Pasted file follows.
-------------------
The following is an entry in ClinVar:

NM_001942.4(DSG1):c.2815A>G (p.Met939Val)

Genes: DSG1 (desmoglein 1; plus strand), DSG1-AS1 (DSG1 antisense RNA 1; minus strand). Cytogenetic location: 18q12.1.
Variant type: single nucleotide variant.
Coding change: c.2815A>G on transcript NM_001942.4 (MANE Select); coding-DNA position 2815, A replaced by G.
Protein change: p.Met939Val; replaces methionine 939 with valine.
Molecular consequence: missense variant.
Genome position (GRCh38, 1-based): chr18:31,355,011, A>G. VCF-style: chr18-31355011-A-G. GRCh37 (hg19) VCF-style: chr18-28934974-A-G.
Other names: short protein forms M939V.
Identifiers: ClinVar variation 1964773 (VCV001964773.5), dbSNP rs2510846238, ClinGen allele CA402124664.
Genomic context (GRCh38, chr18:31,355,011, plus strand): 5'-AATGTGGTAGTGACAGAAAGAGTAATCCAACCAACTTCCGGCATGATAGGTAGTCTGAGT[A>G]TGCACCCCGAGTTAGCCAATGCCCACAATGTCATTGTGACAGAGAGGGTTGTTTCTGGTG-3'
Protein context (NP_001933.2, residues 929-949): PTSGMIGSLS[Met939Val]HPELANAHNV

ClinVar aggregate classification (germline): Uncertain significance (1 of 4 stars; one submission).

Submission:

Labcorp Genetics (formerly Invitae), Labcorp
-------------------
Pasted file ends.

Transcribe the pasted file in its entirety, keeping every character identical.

The following is an entry in ClinVar:

NM_001942.4(DSG1):c.2815A>G (p.Met939Val)

Genes: DSG1 (desmoglein 1; plus strand), DSG1-AS1 (DSG1 antisense RNA 1; minus strand). Cytogenetic location: 18q12.1.
Variant type: single nucleotide variant.
Coding change: c.2815A>G on transcript NM_001942.4 (MANE Select); coding-DNA position 2815, A replaced by G.
Protein change: p.Met939Val; replaces methionine 939 with valine.
Molecular consequence: missense variant.
Genome position (GRCh38, 1-based): chr18:31,355,011, A>G. VCF-style: chr18-31355011-A-G. GRCh37 (hg19) VCF-style: chr18-28934974-A-G.
Other names: short protein forms M939V.
Identifiers: ClinVar variation 1964773 (VCV001964773.5), dbSNP rs2510846238, ClinGen allele CA402124664.
Genomic context (GRCh38, chr18:31,355,011, plus strand): 5'-AATGTGGTAGTGACAGAAAGAGTAATCCAACCAACTTCCGGCATGATAGGTAGTCTGAGT[A>G]TGCACCCCGAGTTAGCCAATGCCCACAATGTCATTGTGACAGAGAGGGTTGTTTCTGGTG-3'
Protein context (NP_001933.2, residues 929-949): PTSGMIGSLS[Met939Val]HPELANAHNV

ClinVar aggregate classification (germline): Uncertain significance (1 of 4 stars; one submission).

Submission:

Labcorp Genetics (formerly Invitae), Labcorp